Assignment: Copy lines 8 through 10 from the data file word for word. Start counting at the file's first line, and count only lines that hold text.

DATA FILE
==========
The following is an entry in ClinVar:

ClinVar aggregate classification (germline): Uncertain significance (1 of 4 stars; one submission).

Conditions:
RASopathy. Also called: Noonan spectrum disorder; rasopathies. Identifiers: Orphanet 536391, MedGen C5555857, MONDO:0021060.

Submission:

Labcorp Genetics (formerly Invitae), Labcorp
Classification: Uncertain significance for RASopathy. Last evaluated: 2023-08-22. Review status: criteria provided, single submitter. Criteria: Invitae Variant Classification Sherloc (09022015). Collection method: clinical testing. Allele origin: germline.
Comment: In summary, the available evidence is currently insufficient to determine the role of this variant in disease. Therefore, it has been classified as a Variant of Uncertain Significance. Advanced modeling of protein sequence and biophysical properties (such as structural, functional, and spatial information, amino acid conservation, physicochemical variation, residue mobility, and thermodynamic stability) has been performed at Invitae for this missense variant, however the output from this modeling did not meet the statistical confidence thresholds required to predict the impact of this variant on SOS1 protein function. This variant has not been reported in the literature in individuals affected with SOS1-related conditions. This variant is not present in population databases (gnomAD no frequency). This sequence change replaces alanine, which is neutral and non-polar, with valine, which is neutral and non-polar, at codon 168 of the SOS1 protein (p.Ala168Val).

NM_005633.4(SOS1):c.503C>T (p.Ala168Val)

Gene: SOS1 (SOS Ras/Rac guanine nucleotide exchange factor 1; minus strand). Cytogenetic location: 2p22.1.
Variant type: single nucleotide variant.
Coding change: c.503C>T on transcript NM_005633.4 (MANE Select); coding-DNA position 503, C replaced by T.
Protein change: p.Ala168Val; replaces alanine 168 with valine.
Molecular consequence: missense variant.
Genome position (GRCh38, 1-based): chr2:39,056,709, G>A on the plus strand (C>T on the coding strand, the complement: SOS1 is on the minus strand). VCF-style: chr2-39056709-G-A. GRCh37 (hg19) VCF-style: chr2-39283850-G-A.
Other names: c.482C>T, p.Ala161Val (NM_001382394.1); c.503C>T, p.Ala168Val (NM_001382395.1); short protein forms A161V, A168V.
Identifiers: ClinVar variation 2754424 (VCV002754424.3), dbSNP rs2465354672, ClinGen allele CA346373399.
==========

Comment: In summary, the available evidence is currently insufficient to determine the role of this variant in disease. Therefore, it has been classified as a Variant of Uncertain Significance. Advanced modeling of protein sequence and biophysical properties (such as structural, functional, and spatial information, amino acid conservation, physicochemical variation, residue mobility, and thermodynamic stability) has been performed at Invitae for this missense variant, however the output from this modeling did not meet the statistical confidence thresholds required to predict the impact of this variant on SOS1 protein function. This variant has not been reported in the literature in individuals affected with SOS1-related conditions. This variant is not present in population databases (gnomAD no frequency). This sequence change replaces alanine, which is neutral and non-polar, with valine, which is neutral and non-polar, at codon 168 of the SOS1 protein (p.Ala168Val).

NM_005633.4(SOS1):c.503C>T (p.Ala168Val)

Gene: SOS1 (SOS Ras/Rac guanine nucleotide exchange factor 1; minus strand). Cytogenetic location: 2p22.1.